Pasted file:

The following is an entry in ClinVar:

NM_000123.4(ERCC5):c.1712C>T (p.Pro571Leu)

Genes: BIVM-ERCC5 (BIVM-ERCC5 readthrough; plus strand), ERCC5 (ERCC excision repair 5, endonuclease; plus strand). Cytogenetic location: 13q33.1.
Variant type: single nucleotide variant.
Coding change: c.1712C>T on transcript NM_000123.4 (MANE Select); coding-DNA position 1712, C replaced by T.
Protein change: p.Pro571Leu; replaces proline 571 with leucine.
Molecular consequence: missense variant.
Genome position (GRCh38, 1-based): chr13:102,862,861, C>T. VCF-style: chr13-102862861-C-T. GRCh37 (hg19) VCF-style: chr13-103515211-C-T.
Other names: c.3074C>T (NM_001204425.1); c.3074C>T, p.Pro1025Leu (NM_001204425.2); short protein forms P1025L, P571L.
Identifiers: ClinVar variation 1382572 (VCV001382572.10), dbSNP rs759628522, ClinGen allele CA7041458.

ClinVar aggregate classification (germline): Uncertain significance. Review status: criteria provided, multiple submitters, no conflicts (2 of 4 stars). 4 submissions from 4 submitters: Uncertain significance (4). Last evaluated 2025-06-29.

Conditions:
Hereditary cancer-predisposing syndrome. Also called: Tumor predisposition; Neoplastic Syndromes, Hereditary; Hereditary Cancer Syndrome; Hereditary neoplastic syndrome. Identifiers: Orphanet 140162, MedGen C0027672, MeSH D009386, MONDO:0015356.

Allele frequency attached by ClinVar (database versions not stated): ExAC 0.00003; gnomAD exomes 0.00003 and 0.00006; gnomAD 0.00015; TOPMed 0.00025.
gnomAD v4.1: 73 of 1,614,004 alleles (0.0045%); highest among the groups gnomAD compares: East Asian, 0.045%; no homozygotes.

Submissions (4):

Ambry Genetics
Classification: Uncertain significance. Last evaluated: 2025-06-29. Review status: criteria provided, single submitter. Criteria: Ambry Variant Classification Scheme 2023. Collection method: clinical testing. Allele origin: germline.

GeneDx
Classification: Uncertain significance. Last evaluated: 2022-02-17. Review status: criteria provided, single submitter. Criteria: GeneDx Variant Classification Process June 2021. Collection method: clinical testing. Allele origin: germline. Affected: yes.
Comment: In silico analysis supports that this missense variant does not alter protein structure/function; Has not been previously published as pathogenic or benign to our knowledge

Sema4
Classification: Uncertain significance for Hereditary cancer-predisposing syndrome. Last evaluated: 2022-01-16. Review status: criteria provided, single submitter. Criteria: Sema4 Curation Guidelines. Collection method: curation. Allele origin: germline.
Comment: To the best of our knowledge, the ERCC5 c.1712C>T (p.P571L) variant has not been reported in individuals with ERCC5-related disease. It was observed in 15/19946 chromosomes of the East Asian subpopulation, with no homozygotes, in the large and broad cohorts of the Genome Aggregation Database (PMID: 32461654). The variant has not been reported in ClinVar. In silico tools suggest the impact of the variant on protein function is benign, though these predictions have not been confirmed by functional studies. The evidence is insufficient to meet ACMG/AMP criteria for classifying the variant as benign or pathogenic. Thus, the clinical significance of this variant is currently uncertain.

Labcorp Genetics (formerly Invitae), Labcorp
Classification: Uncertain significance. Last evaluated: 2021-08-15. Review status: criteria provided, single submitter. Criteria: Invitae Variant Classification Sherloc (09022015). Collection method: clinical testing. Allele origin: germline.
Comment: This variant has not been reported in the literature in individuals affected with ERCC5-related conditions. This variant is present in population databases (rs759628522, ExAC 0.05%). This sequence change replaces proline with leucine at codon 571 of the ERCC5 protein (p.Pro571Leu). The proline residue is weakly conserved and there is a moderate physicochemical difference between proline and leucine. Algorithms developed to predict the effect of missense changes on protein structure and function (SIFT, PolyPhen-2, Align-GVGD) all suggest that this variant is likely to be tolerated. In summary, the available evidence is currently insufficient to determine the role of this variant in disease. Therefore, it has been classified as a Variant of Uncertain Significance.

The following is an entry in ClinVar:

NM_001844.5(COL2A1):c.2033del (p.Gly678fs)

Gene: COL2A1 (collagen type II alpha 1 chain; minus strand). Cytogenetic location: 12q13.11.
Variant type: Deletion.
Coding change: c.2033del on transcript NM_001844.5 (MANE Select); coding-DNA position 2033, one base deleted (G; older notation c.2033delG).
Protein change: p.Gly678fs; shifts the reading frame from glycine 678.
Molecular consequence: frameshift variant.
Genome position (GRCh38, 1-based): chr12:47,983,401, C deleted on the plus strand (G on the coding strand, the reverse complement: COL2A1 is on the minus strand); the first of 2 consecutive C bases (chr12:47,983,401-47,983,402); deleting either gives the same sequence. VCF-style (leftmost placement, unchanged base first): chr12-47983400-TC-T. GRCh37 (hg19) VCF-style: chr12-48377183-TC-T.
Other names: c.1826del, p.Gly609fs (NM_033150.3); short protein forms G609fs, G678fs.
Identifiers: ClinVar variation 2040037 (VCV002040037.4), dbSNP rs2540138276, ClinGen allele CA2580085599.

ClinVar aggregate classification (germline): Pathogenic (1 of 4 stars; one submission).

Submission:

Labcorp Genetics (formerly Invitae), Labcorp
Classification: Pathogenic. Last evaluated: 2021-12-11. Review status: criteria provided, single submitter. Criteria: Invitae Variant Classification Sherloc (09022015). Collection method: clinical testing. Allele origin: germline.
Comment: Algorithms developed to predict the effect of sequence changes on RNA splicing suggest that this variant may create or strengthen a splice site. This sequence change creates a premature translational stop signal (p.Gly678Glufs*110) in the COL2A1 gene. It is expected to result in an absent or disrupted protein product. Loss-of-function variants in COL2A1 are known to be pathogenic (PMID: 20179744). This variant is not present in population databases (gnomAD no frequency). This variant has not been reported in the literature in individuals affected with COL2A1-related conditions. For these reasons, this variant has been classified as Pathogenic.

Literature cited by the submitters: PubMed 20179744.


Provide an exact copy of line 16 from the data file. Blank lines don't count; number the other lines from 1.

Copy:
Submissions (4):